- Allow me to do my job in triage
- When a family comes in with five children because they were all involved in a MVA and they all want to be seen, I must do a full triage on every single one of those patients, including documenting the mechanism of injury.
- I apologize for the fact that it takes me 45 minutes to triage the entire family. That is a little over six minutes per person, including two infants and all the required documentation.
- I understand you are antsy to get busy on this motely group, but
I am working as hard and as diligently as I can.
- Sending in the ER tech and one of my colleagues to hover over my shoulder is not appreciated, nor helpful.
- Had I been able to send the triaged ones back with one parent, I would have. In between the parents not wanting to separate and three kids needing to go potty, I could not get a single child back!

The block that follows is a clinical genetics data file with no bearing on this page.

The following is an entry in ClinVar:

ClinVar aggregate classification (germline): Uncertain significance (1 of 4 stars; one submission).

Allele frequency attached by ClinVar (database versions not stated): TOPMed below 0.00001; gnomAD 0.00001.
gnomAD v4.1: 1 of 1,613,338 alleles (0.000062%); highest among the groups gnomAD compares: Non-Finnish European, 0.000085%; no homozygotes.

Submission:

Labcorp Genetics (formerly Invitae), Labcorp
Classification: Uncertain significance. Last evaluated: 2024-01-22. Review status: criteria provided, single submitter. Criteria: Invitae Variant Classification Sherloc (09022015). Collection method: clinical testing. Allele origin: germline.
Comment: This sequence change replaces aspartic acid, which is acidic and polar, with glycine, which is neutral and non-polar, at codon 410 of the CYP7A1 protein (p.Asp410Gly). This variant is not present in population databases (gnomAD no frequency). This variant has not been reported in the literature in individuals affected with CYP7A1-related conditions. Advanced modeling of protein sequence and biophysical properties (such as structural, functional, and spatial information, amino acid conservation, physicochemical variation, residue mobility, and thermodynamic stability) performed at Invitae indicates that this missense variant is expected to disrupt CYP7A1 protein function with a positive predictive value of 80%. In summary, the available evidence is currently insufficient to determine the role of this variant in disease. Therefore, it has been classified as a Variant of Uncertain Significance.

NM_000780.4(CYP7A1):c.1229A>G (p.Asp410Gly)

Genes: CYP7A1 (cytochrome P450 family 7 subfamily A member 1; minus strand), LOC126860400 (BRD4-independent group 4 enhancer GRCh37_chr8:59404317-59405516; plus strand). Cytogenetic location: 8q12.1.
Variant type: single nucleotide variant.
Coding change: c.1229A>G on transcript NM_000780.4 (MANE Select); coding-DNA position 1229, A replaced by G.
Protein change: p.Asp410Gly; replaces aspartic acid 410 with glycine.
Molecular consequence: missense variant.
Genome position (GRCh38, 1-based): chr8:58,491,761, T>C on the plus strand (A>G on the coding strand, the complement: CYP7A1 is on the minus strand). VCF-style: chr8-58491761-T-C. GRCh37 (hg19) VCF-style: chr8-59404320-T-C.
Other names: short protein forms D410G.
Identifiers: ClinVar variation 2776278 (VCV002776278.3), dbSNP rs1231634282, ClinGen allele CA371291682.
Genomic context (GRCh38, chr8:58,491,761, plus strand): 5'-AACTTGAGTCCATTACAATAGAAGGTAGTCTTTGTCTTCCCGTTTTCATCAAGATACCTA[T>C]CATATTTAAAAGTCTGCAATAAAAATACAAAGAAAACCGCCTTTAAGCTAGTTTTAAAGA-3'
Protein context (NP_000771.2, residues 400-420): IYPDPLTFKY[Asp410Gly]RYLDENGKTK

- Your sense of urgency does not negate my responsibilities at the triage desk. All your “hurry-up, I’m ready to see the patient” attitude does is
- Show a lack of respect for my responsibilities as a triage nurse and by extension, I feel disrespected which…
- …Causes feelings of resentment that I will spend the better part of the next hour trying to overcome.
- Allowing me to complete the triage/registration process allows me to present the patients in an orderly fashion and with all “i”s dotted ant “t”s crossed.
- While that may not matter to you in the slightest, I’m required to do it.
- When all is said and done, you will find your job a lot easier if you let me do my job. Trust me.
- Please don’t take report from the paramedics until a nurse is at the bedside.
- It really is important that the nurse hear the report and not fair to the paramedics to have to repeat it, and they will be repeating it if a nurse doesn’t hear it.
Okay, I’ll be honest.
I feel better having written this post.
My blood pressure is back within normal limits.
I can face my next shift with enthusiasm.
I may even turn over my nurse’s notes with a smile the next time I’m asked.
Or at least make the doctor a copy.
I really am attached to those notes…….